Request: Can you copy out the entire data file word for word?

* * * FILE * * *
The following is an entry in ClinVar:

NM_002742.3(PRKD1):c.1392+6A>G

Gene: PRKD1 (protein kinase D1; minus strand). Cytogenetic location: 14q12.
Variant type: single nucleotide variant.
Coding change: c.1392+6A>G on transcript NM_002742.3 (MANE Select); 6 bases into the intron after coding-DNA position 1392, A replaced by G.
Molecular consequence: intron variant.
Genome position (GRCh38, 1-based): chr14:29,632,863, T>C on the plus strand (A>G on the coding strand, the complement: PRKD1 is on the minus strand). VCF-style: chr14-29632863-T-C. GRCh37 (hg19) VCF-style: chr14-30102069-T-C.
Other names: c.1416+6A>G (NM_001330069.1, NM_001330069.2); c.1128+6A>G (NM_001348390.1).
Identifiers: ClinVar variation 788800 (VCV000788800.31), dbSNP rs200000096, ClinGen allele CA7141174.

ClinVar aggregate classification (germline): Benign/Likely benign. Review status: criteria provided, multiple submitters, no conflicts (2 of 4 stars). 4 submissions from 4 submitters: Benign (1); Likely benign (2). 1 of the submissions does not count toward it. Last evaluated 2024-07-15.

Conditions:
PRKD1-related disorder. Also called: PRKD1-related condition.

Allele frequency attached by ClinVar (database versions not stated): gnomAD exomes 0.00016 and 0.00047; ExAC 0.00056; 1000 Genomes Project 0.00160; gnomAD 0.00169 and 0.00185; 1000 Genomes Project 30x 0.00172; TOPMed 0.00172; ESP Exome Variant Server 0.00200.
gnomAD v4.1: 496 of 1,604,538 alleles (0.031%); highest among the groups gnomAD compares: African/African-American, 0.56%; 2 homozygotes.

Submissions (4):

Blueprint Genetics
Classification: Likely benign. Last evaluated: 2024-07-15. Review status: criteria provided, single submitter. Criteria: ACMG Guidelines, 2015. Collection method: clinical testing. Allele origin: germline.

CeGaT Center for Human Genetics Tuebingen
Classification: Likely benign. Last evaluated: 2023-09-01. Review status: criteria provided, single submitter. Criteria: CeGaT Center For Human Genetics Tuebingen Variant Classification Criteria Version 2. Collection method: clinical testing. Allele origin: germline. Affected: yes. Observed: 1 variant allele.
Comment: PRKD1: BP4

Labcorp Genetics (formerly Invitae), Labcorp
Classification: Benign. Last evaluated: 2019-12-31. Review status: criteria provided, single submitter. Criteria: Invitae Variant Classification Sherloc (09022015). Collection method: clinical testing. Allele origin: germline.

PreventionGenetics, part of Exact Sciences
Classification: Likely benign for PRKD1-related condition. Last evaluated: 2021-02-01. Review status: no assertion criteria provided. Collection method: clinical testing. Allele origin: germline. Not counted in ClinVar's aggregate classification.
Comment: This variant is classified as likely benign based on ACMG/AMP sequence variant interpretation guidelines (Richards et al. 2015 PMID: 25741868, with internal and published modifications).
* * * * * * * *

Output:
The following is an entry in ClinVar:

NM_002742.3(PRKD1):c.1392+6A>G

Gene: PRKD1 (protein kinase D1; minus strand). Cytogenetic location: 14q12.
Variant type: single nucleotide variant.
Coding change: c.1392+6A>G on transcript NM_002742.3 (MANE Select); 6 bases into the intron after coding-DNA position 1392, A replaced by G.
Molecular consequence: intron variant.
Genome position (GRCh38, 1-based): chr14:29,632,863, T>C on the plus strand (A>G on the coding strand, the complement: PRKD1 is on the minus strand). VCF-style: chr14-29632863-T-C. GRCh37 (hg19) VCF-style: chr14-30102069-T-C.
Other names: c.1416+6A>G (NM_001330069.1, NM_001330069.2); c.1128+6A>G (NM_001348390.1).
Identifiers: ClinVar variation 788800 (VCV000788800.31), dbSNP rs200000096, ClinGen allele CA7141174.

ClinVar aggregate classification (germline): Benign/Likely benign. Review status: criteria provided, multiple submitters, no conflicts (2 of 4 stars). 4 submissions from 4 submitters: Benign (1); Likely benign (2). 1 of the submissions does not count toward it. Last evaluated 2024-07-15.

Conditions:
PRKD1-related disorder. Also called: PRKD1-related condition.

Allele frequency attached by ClinVar (database versions not stated): gnomAD exomes 0.00016 and 0.00047; ExAC 0.00056; 1000 Genomes Project 0.00160; gnomAD 0.00169 and 0.00185; 1000 Genomes Project 30x 0.00172; TOPMed 0.00172; ESP Exome Variant Server 0.00200.
gnomAD v4.1: 496 of 1,604,538 alleles (0.031%); highest among the groups gnomAD compares: African/African-American, 0.56%; 2 homozygotes.

Submissions (4):

Blueprint Genetics
Classification: Likely benign. Last evaluated: 2024-07-15. Review status: criteria provided, single submitter. Criteria: ACMG Guidelines, 2015. Collection method: clinical testing. Allele origin: germline.

CeGaT Center for Human Genetics Tuebingen
Classification: Likely benign. Last evaluated: 2023-09-01. Review status: criteria provided, single submitter. Criteria: CeGaT Center For Human Genetics Tuebingen Variant Classification Criteria Version 2. Collection method: clinical testing. Allele origin: germline. Affected: yes. Observed: 1 variant allele.
Comment: PRKD1: BP4

Labcorp Genetics (formerly Invitae), Labcorp
Classification: Benign. Last evaluated: 2019-12-31. Review status: criteria provided, single submitter. Criteria: Invitae Variant Classification Sherloc (09022015). Collection method: clinical testing. Allele origin: germline.

PreventionGenetics, part of Exact Sciences
Classification: Likely benign for PRKD1-related condition. Last evaluated: 2021-02-01. Review status: no assertion criteria provided. Collection method: clinical testing. Allele origin: germline. Not counted in ClinVar's aggregate classification.
Comment: This variant is classified as likely benign based on ACMG/AMP sequence variant interpretation guidelines (Richards et al. 2015 PMID: 25741868, with internal and published modifications).